Similarly, there are purposeful pathways for nanomineral uptake via the gastrointestinal tract, which can be hijacked by nanoscale additions to human food, toothpaste and cosmetics. Powell and his team investigated the toxic and inflammatory potential of two types of particles that might become increasingly relevant to the food industry, namely SiO2 and ZnO. Particle pre-treatment under simulated gastric and intestinal pH conditions resulted in reduced acellular reactive oxygen species formation but did not influence cytotoxicity (WST-1 assay) or IL-8 expression from human intestinal Caco-2 cells , again demonstrating a critical role of bio-nano interactions. Interestingly, the differentiation status of the cells markedly determined the cytotoxic potency of the particles . The naturally occurring uptake process revolves around mineralized calcium. Powell showed data from recent studies demonstrating that nano-Fe3+ crosses the apical surface of Caco-2 cells via an endocytic pathway before being dissolved in endosomes or lysosomes inside the cell (figure 5), and that its subsequent homeostasis is under the normal regulatory control of dietary iron absorption, namely via ferroportin-dependent efflux from enterocytes. This suggests that nano-Fe3+ thus offers potential as a novel oral iron supplement with enhanced uptake in the nano form followed by release and processing in the body via the normal soluble iron pathway .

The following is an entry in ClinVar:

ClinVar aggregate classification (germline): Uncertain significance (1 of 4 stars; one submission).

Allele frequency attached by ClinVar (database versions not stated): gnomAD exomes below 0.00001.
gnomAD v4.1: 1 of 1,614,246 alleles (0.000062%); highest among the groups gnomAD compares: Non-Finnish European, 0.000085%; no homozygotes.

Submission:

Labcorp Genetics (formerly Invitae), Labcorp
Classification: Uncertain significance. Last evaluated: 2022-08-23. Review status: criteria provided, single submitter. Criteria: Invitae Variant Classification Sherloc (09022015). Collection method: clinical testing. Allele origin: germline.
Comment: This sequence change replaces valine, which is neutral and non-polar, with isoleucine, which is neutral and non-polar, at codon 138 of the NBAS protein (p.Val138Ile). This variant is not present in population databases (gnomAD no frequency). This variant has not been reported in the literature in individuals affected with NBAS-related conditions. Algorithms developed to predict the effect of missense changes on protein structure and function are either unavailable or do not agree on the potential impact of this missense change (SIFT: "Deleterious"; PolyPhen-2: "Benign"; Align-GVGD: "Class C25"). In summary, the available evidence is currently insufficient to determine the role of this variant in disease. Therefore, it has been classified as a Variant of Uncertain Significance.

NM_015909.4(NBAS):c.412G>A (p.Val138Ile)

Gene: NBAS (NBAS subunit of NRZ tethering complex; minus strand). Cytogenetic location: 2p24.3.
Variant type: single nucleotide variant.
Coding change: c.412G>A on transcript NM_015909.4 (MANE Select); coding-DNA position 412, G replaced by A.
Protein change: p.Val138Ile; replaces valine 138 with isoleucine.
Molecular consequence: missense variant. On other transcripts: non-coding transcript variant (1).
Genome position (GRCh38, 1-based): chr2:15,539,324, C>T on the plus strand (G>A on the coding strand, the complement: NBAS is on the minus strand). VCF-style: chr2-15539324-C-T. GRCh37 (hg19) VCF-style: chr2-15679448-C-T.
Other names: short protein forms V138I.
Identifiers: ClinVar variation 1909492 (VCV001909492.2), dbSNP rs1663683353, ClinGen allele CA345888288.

Also approaching the topic from a clinical perspective, Andre Nel (University of California, Los Angeles) discussed existing data that supports predictive modelling and alternative testing strategies for regulatory decision making regarding nanomaterials. This rapidly advancing new field requires novel test strategies that allow multiple toxicants to be screened in robust, mechanism-based assays. The notion that most investigation can be carried out at the cellular and biomolecular level without much animal use is based on understanding the contribution of toxicological pathways to the pathophysiology of disease . Nel presented the UC Centre for Environmental Implications of Nanotechnologies approach of selecting screening pathways on the basis of known physiological effects and gave examples of assessing the pulmonary hazard potential of carbon nanotubes  and metal oxides  using high-content or high-throughput testing, and how the data can be used for hazard ranking, risk assessment, regulatory decision-making and ‘safer-by-design’ strategies .